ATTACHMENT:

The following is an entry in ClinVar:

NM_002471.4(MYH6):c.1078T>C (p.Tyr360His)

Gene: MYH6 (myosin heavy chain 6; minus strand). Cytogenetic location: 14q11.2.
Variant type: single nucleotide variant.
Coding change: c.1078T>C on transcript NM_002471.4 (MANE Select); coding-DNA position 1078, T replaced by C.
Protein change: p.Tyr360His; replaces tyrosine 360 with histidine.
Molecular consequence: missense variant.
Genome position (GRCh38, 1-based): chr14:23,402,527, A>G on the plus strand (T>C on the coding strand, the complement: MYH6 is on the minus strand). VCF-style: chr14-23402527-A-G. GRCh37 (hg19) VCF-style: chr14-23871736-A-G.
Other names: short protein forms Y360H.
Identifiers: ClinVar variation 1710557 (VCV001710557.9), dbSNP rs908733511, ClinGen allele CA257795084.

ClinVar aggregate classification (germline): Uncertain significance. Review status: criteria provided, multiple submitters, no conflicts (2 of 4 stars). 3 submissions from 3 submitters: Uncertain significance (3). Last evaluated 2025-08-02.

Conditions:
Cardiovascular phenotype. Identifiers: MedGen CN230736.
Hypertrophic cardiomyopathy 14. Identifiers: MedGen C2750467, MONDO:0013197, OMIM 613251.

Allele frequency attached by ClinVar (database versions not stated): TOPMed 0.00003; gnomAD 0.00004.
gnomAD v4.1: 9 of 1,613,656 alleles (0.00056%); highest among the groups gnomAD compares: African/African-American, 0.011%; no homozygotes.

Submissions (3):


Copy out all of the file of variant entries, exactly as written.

The following is an entry in ClinVar:

NM_002471.4(MYH6):c.1078T>C (p.Tyr360His)

Gene: MYH6 (myosin heavy chain 6; minus strand). Cytogenetic location: 14q11.2.
Variant type: single nucleotide variant.
Coding change: c.1078T>C on transcript NM_002471.4 (MANE Select); coding-DNA position 1078, T replaced by C.
Protein change: p.Tyr360His; replaces tyrosine 360 with histidine.
Molecular consequence: missense variant.
Genome position (GRCh38, 1-based): chr14:23,402,527, A>G on the plus strand (T>C on the coding strand, the complement: MYH6 is on the minus strand). VCF-style: chr14-23402527-A-G. GRCh37 (hg19) VCF-style: chr14-23871736-A-G.
Other names: short protein forms Y360H.
Identifiers: ClinVar variation 1710557 (VCV001710557.9), dbSNP rs908733511, ClinGen allele CA257795084.

ClinVar aggregate classification (germline): Uncertain significance. Review status: criteria provided, multiple submitters, no conflicts (2 of 4 stars). 3 submissions from 3 submitters: Uncertain significance (3). Last evaluated 2025-08-02.

Conditions:
Cardiovascular phenotype. Identifiers: MedGen CN230736.
Hypertrophic cardiomyopathy 14. Identifiers: MedGen C2750467, MONDO:0013197, OMIM 613251.

Allele frequency attached by ClinVar (database versions not stated): TOPMed 0.00003; gnomAD 0.00004.
gnomAD v4.1: 9 of 1,613,656 alleles (0.00056%); highest among the groups gnomAD compares: African/African-American, 0.011%; no homozygotes.

Submissions (3):